So now you can be the judge, click on the poll below to tell us: should Lakshmi spend less money on her cats?

We’ll share the results on next week’s You be the judge.

The poll is now closed

Last week’s result

We asked if Tom should listen to his partner Jenny and spend more time with his baby.

2% of you said no – Tom is innocent
98% of you said yes – Tom is guilty

Have a disagreement you’d like settled? Or want to be part of our jury? Click here












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Sergio Agüero proud of stellar career and content now is his time to live | Jamie Jackson


Striker’s blockbuster title-winning goal for Manchester City stands out but 18 years among the elite tells the fuller story

For Sergio Leonel Agüero del Castillo an enforced retirement because of a heart condition provoked tears on Wednesday, but friends of the 33-year-old say he has also come to feel serene that a stellar 18-year career is over.

The former Barcelona forward is understood over recent days to have been zen-like in his take on his playing days ending, telling associates that “things happen in life and it is time to live”. Away from the strictures of the athlete’s diet Agüero can embrace his love of asado, the Argentine barbecue that grills choice cuts of steak, chorizo, chicken and other meat, and attend more concerts of his friend Maluma, a Colombian musician.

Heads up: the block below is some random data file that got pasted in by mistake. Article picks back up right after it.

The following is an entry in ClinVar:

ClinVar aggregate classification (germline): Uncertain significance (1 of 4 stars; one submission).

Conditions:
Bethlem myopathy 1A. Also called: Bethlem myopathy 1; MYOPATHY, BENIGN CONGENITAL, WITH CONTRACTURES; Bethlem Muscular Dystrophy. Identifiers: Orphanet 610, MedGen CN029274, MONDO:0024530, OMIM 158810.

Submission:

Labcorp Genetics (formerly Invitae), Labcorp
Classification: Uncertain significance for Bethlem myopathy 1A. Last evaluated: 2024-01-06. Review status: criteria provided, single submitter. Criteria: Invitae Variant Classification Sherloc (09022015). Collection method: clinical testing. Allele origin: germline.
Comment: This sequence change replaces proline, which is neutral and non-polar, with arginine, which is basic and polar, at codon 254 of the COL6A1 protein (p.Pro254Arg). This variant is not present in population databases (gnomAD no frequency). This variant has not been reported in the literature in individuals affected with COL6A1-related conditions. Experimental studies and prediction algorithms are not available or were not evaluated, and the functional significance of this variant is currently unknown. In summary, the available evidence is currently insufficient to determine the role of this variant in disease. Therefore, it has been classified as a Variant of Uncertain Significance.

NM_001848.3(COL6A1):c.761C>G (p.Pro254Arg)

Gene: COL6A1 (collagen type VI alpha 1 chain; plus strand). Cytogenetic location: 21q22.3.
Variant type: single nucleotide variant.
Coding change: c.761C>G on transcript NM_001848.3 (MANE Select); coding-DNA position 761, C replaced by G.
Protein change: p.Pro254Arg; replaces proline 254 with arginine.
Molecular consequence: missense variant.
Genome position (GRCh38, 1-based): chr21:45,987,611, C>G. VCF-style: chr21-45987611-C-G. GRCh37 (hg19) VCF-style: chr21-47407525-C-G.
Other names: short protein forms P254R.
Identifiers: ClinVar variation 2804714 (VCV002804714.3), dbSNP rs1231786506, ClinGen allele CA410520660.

In despair, initially, when he realised the chest pain and difficult breathing experienced in October’s draw with Alavés pointed to a serious issue that could not be ignored, Agüero’s mood then turned to a joy caused by all he has achieved. Even amid the raw emotion of his farewell Camp Nou press conference he referenced the happiness he feels, and it is easy to understand why.

Agüero’s has been one of this generation’s great careers. For a start, consider again the sheer number of seasons the boy from Buenos Aires has been a footballer: 18. This is a phenomenal stretch at any level. For Agüero, though, all have been in the rarefied air of the elite.

Just over a month after his 15th birthday he became Argentina’s youngest top-flight debutant when pulling on the shirt of his beloved Independiente, one of the Primera División’s “big five”. Agüero’s international bow came at 18 in September 2006, against Brazil, the year he moved to Atlético Madrid. He spent five seasons there, winning the 2010 Europa League and Uefa Super Cup before a transfer to Manchester City the next summer that transformed his career and led to him giving the Premier League its blockbuster moment.

Sergio Agüero is presented as an Atlético Madrid player in June 2006, aged 18. Photograph: Bernat Armangué/Associated Press

This occurred in May 2012, on the final day of the season, when City hosted QPR having to match Manchester United’s result at Sunderland to become champions for the first time since 1968. By the 93rd minute disaster seemed the only outcome. United had beaten Sunderland 1-0 and a tentative City were drawing with 10-man QPR. Being at the Etihad Stadium to witness what Agüero did next was among this writer’s most chaotic, surreal, life-affirming, sheer what-the-hell moments in two decades of covering sport around the world.

The venue had been emptying but after Edin Dzeko’s 92nd-minute equaliser City fans had a renewed faith which was to be repaid in the kind of moment only sport’s theatre can occasionally provide. Mario Balotelli slid the ball to Agüero, whose tally in a debut Premier League season was 22 goals. The 23-year-old was about to score the goal of his career.

Martin Tyler, on commentary for Sky Sports, had branded the City-United shootout as “truth more gripping than fiction”. It turned out that was underselling it.